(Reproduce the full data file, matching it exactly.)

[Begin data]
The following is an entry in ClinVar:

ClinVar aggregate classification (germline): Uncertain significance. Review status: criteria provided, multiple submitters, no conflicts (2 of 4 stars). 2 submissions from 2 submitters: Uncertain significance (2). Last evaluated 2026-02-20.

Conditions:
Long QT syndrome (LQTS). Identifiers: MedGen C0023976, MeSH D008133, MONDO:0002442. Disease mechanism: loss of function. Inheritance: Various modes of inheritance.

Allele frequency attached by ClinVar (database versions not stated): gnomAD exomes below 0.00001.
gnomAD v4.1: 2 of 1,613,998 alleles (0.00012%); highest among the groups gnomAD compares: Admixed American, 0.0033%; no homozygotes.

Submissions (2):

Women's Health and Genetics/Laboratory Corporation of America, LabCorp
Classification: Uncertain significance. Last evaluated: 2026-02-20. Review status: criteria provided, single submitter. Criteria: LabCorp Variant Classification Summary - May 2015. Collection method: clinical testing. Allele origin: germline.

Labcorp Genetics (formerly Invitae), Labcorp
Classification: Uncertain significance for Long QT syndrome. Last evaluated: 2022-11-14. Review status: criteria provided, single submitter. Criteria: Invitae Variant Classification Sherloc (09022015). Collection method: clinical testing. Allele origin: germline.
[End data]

The following is an entry in ClinVar:

ClinVar aggregate classification (germline): Uncertain significance. Review status: criteria provided, multiple submitters, no conflicts (2 of 4 stars). 2 submissions from 2 submitters: Uncertain significance (2). Last evaluated 2026-02-20.

Conditions:
Long QT syndrome (LQTS). Identifiers: MedGen C0023976, MeSH D008133, MONDO:0002442. Disease mechanism: loss of function. Inheritance: Various modes of inheritance.

Allele frequency attached by ClinVar (database versions not stated): gnomAD exomes below 0.00001.
gnomAD v4.1: 2 of 1,613,998 alleles (0.00012%); highest among the groups gnomAD compares: Admixed American, 0.0033%; no homozygotes.

Submissions (2):

Women's Health and Genetics/Laboratory Corporation of America, LabCorp
Classification: Uncertain significance. Last evaluated: 2026-02-20. Review status: criteria provided, single submitter. Criteria: LabCorp Variant Classification Summary - May 2015. Collection method: clinical testing. Allele origin: germline.

Labcorp Genetics (formerly Invitae), Labcorp
Classification: Uncertain significance for Long QT syndrome. Last evaluated: 2022-11-14. Review status: criteria provided, single submitter. Criteria: Invitae Variant Classification Sherloc (09022015). Collection method: clinical testing. Allele origin: germline.